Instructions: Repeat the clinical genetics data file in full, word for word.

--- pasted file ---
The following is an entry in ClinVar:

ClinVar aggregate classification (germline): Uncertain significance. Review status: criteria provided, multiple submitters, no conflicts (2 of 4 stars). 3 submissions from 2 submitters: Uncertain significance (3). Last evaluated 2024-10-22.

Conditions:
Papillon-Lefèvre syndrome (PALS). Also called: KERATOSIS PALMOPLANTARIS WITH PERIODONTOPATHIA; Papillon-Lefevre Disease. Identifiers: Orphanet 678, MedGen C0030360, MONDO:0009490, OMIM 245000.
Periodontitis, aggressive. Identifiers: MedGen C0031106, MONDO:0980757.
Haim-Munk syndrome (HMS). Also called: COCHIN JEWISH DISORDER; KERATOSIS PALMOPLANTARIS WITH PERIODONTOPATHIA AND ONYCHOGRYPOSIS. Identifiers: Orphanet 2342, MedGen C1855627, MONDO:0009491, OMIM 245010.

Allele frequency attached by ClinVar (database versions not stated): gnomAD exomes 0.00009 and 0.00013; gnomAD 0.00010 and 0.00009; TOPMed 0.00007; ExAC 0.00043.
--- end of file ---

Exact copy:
The following is an entry in ClinVar:

ClinVar aggregate classification (germline): Uncertain significance. Review status: criteria provided, multiple submitters, no conflicts (2 of 4 stars). 3 submissions from 2 submitters: Uncertain significance (3). Last evaluated 2024-10-22.

Conditions:
Papillon-Lefèvre syndrome (PALS). Also called: KERATOSIS PALMOPLANTARIS WITH PERIODONTOPATHIA; Papillon-Lefevre Disease. Identifiers: Orphanet 678, MedGen C0030360, MONDO:0009490, OMIM 245000.
Periodontitis, aggressive. Identifiers: MedGen C0031106, MONDO:0980757.
Haim-Munk syndrome (HMS). Also called: COCHIN JEWISH DISORDER; KERATOSIS PALMOPLANTARIS WITH PERIODONTOPATHIA AND ONYCHOGRYPOSIS. Identifiers: Orphanet 2342, MedGen C1855627, MONDO:0009491, OMIM 245010.

Allele frequency attached by ClinVar (database versions not stated): gnomAD exomes 0.00009 and 0.00013; gnomAD 0.00010 and 0.00009; TOPMed 0.00007; ExAC 0.00043.